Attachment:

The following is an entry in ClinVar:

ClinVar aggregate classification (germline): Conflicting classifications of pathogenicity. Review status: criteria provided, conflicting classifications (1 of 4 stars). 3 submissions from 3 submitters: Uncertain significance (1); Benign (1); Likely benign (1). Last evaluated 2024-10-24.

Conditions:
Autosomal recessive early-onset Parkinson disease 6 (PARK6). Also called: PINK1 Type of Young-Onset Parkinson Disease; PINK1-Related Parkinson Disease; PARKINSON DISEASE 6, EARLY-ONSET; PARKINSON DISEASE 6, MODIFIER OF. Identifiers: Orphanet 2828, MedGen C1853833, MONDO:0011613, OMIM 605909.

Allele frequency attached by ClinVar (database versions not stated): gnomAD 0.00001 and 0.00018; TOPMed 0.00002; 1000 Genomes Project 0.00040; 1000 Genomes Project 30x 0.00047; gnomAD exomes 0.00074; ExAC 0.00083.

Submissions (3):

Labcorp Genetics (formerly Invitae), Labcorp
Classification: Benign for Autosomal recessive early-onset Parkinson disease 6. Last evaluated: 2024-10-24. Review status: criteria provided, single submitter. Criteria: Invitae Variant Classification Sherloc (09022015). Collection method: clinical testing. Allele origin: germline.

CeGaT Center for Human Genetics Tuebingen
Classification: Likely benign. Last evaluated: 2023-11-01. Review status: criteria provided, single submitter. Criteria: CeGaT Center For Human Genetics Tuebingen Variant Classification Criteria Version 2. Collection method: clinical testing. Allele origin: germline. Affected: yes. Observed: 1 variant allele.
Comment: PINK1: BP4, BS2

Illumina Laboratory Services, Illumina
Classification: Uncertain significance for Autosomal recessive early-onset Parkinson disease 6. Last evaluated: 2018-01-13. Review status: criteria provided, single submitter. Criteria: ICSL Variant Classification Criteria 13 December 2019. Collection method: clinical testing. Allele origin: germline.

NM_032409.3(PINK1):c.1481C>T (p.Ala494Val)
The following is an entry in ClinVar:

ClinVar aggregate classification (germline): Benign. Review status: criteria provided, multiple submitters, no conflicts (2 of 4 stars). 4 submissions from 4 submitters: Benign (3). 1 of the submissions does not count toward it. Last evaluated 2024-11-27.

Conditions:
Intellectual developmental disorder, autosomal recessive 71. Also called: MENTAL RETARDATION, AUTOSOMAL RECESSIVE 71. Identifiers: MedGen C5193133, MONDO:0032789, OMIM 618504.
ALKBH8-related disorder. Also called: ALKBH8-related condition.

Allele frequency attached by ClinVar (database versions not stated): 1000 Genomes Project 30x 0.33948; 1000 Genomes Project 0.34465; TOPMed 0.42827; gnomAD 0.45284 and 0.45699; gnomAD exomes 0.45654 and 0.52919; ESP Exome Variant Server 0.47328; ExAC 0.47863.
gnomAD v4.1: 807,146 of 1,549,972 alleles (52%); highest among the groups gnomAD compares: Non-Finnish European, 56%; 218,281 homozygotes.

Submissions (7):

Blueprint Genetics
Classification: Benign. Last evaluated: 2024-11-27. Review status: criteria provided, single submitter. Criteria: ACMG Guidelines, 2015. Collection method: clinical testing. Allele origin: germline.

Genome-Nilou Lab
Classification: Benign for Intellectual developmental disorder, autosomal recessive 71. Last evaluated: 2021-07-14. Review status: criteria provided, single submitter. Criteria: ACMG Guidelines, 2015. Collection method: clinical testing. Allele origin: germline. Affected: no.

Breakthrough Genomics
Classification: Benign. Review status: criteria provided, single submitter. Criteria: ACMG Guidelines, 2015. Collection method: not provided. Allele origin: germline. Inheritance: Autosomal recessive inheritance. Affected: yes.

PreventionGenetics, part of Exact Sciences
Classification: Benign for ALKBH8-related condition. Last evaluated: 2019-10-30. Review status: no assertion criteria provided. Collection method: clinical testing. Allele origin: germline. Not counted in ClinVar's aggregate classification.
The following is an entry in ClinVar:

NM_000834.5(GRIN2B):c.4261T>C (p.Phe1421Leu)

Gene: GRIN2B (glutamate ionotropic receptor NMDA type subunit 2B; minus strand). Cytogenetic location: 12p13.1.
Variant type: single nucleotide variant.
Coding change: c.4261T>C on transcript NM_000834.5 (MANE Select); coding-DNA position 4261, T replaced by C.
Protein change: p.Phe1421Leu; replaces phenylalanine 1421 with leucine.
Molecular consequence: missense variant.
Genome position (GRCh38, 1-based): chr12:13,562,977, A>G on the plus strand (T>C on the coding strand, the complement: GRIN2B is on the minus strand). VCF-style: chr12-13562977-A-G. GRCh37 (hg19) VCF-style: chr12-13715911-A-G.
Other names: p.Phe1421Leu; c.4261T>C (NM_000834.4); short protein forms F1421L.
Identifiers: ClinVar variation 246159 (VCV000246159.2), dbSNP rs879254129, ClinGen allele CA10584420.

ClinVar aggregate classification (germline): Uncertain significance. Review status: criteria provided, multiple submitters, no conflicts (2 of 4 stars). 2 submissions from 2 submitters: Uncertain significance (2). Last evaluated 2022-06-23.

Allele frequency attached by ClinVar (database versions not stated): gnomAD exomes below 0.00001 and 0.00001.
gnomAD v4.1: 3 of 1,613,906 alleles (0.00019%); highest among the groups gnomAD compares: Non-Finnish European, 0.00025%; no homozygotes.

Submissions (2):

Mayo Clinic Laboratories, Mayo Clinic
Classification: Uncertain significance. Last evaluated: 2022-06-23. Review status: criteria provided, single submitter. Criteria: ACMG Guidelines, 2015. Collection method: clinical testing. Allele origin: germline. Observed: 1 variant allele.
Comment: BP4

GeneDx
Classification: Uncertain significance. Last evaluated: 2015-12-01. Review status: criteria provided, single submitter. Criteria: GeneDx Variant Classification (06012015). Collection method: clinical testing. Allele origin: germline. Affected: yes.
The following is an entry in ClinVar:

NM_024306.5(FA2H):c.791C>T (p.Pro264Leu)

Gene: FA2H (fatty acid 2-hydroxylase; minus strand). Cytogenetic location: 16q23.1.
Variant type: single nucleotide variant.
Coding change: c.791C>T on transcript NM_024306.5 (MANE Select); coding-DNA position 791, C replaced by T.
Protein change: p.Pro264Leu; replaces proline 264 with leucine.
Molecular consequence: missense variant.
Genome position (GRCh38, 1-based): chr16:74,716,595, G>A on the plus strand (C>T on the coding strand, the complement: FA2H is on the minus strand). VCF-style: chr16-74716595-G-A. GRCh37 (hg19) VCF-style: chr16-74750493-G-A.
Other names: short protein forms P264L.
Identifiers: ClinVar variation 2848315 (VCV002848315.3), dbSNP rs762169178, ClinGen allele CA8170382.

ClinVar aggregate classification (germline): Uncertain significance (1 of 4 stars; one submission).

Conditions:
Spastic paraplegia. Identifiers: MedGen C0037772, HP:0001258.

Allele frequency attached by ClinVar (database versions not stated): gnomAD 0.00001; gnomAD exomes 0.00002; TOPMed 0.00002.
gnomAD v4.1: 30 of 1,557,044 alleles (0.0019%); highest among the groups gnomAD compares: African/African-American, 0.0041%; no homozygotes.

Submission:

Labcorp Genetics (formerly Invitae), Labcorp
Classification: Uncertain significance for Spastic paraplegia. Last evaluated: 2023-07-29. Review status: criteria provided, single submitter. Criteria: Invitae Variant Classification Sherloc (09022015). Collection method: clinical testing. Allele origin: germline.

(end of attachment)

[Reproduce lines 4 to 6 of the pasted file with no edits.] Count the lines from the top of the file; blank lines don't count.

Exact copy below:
Autosomal recessive early-onset Parkinson disease 6 (PARK6). Also called: PINK1 Type of Young-Onset Parkinson Disease; PINK1-Related Parkinson Disease; PARKINSON DISEASE 6, EARLY-ONSET; PARKINSON DISEASE 6, MODIFIER OF. Identifiers: Orphanet 2828, MedGen C1853833, MONDO:0011613, OMIM 605909.

Allele frequency attached by ClinVar (database versions not stated): gnomAD 0.00001 and 0.00018; TOPMed 0.00002; 1000 Genomes Project 0.00040; 1000 Genomes Project 30x 0.00047; gnomAD exomes 0.00074; ExAC 0.00083.

Submissions (3):